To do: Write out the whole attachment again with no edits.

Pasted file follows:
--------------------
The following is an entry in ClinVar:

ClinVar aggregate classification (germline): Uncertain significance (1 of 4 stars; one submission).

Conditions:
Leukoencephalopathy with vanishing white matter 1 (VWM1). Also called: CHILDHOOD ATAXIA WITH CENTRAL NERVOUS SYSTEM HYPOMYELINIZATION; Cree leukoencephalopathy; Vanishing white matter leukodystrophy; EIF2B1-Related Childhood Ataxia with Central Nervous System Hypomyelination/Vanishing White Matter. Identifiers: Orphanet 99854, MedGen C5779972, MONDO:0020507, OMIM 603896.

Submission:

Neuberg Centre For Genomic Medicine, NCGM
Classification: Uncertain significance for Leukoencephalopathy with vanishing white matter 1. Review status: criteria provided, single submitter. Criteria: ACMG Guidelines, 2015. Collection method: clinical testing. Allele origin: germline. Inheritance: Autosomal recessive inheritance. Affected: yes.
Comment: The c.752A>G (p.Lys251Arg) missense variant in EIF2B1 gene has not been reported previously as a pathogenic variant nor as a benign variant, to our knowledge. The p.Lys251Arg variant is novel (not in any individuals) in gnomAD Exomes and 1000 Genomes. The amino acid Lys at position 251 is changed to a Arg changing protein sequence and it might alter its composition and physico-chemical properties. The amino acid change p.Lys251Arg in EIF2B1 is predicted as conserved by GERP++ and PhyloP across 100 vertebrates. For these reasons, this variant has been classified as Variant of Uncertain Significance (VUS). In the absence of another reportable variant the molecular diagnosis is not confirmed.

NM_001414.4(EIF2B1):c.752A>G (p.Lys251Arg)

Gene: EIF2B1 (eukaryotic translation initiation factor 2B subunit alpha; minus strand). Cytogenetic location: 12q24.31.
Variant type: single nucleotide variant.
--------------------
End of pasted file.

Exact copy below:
The following is an entry in ClinVar:

ClinVar aggregate classification (germline): Uncertain significance (1 of 4 stars; one submission).

Conditions:
Leukoencephalopathy with vanishing white matter 1 (VWM1). Also called: CHILDHOOD ATAXIA WITH CENTRAL NERVOUS SYSTEM HYPOMYELINIZATION; Cree leukoencephalopathy; Vanishing white matter leukodystrophy; EIF2B1-Related Childhood Ataxia with Central Nervous System Hypomyelination/Vanishing White Matter. Identifiers: Orphanet 99854, MedGen C5779972, MONDO:0020507, OMIM 603896.

Submission:

Neuberg Centre For Genomic Medicine, NCGM
Classification: Uncertain significance for Leukoencephalopathy with vanishing white matter 1. Review status: criteria provided, single submitter. Criteria: ACMG Guidelines, 2015. Collection method: clinical testing. Allele origin: germline. Inheritance: Autosomal recessive inheritance. Affected: yes.
Comment: The c.752A>G (p.Lys251Arg) missense variant in EIF2B1 gene has not been reported previously as a pathogenic variant nor as a benign variant, to our knowledge. The p.Lys251Arg variant is novel (not in any individuals) in gnomAD Exomes and 1000 Genomes. The amino acid Lys at position 251 is changed to a Arg changing protein sequence and it might alter its composition and physico-chemical properties. The amino acid change p.Lys251Arg in EIF2B1 is predicted as conserved by GERP++ and PhyloP across 100 vertebrates. For these reasons, this variant has been classified as Variant of Uncertain Significance (VUS). In the absence of another reportable variant the molecular diagnosis is not confirmed.

NM_001414.4(EIF2B1):c.752A>G (p.Lys251Arg)

Gene: EIF2B1 (eukaryotic translation initiation factor 2B subunit alpha; minus strand). Cytogenetic location: 12q24.31.
Variant type: single nucleotide variant.